At a time when there seems to be so much focus on being choreographically innovative, it is refreshing to see a company like Mariinsky Ballet at The Kennedy Center perform a classical ballet such as Le Corsaire. There is value to maintaining tradition and to carrying on its legacy for years; Le Corsaire having premiered to the world over 150 years ago is testament to this. It contains elements that one expects from a classical ballet – a dramatic story line, virtuosity, beautiful scenery and costumes – as well as a couple that you don’t realize you have been missing until you see them again, such as character dancing and rows of corp de ballet ladies.
Le Corsaire‘s script is thin and unsophisticated, but nevertheless serves as a solid foundation on which to mount series of dances. In a nutshell, all the men (the pirates and the Turks) are in awe of the beauty of all the Greek women for whom they fight over using swords, hands, and trickery; it’s all a bit barbaric really. But somehow, the audience can overlook this and appreciate the artistry, showmanship, and technical solidity of the dancers.
One cannot attend this opening night without mention of the cast’s Medora, Maria Khoreva, the young (eighteen years old!) Russian talent that just graduated from the Vaganova Academy last year and is currently a First Soloist with the company. There is no doubt that she is prodigious in all the ways a ballerina can be – she is expressive with body and face, has admirable control of her technique, and can impressively carry the weight as the principal dancer of a full-length ballet. These are no easy feats. Although few and far between, there were a few moments of shakiness (her fouettés traveled the entire depth of the stage) and lack of refinement (toes not always stretched to their very maximum), but these are all forgivable of any ballerina as there is no such thing as perfection. One has to wonder though what the need is to have Ms. Khoreva rise through the ranks so rapidly thus skipping the learning opportunities of being in a corp de ballet. Will early stardom and spotlights be detrimental to her growth? Surely the world will be witness as we follow her career.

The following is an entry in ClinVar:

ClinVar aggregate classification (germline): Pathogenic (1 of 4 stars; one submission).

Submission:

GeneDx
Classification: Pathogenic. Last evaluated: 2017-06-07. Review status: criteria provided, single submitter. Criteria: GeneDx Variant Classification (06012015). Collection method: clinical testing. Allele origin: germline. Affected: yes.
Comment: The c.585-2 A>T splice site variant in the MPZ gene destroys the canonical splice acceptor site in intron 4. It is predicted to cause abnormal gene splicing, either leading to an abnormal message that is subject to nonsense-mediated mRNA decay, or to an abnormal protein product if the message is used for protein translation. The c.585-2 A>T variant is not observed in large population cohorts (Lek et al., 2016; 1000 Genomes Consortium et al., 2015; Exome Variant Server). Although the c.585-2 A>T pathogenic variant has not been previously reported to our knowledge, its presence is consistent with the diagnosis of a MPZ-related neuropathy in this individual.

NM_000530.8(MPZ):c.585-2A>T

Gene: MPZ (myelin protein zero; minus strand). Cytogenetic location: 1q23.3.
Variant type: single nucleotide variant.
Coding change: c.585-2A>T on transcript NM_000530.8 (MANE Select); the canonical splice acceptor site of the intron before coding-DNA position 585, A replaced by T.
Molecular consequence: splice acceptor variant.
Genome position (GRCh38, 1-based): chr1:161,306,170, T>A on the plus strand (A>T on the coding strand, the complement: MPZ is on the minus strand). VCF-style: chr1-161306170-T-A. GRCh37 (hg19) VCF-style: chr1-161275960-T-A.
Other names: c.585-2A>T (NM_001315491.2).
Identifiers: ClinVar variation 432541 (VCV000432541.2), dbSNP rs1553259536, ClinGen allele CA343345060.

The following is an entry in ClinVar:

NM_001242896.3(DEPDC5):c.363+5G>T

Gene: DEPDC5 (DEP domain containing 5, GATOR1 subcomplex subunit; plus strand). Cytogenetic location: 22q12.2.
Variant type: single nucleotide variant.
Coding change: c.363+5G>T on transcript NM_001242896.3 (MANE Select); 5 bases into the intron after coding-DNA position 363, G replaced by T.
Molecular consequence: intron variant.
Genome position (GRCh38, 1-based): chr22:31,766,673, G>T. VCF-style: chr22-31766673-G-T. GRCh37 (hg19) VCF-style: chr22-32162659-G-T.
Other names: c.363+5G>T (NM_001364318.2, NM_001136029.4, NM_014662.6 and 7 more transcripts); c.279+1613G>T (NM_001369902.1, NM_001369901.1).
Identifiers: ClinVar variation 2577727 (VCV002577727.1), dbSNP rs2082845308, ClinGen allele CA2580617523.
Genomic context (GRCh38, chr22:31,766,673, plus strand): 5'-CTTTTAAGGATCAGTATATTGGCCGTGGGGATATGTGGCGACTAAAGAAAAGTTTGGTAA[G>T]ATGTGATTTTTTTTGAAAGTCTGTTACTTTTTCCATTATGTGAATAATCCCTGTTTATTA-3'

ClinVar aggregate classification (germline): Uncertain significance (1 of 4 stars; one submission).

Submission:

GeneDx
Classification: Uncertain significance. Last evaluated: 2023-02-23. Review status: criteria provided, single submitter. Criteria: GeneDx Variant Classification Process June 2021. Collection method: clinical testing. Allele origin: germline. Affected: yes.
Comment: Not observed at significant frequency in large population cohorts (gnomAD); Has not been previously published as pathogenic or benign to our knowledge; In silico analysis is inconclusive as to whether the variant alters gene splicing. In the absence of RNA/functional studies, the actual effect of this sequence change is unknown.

A special round of applause needs to be given to the male dancers of the Mariinsky Ballet who embody the athleticism, grace, and wow factor that audience members love to see. Alexei Timofeyev, who dances as Lankedem, the slave-trader, has such a magnificent, deep plié which makes his lofty jumps seem all the loftier as he travels vertically from the lowest lows to a height that takes your breath away. Conrad (the corsair) is danced by Timur Askerov who has a princely presence whether simply walking or executing a series of tightly-fifthed double assemblé en tournant. And Kimin Kim is the dancer who brings chills to my spine and tears to my eyes as an oh-so-elegant Ali, Lankedem’s servant. He encompasses a character that must be simultaneously humble, courageous, and protective in a way that makes sense, all the while stunning as he soars through the air in such precise form. He must be a photographer’s dream for the golden opportunities his lengthy hang time provides.
A bit lackluster are some of the female soloists. Nadezhda Batoeva seems aggressive as Gulnara, demonstrating a lot of attack in her approach, but little grace. And the three Odalisques don’t seem to gel quite right, musically or in formation; this is a shame, as the solos are often chance to see up and coming talent in a company; Maria Bulanova is by far the strongest of the trio.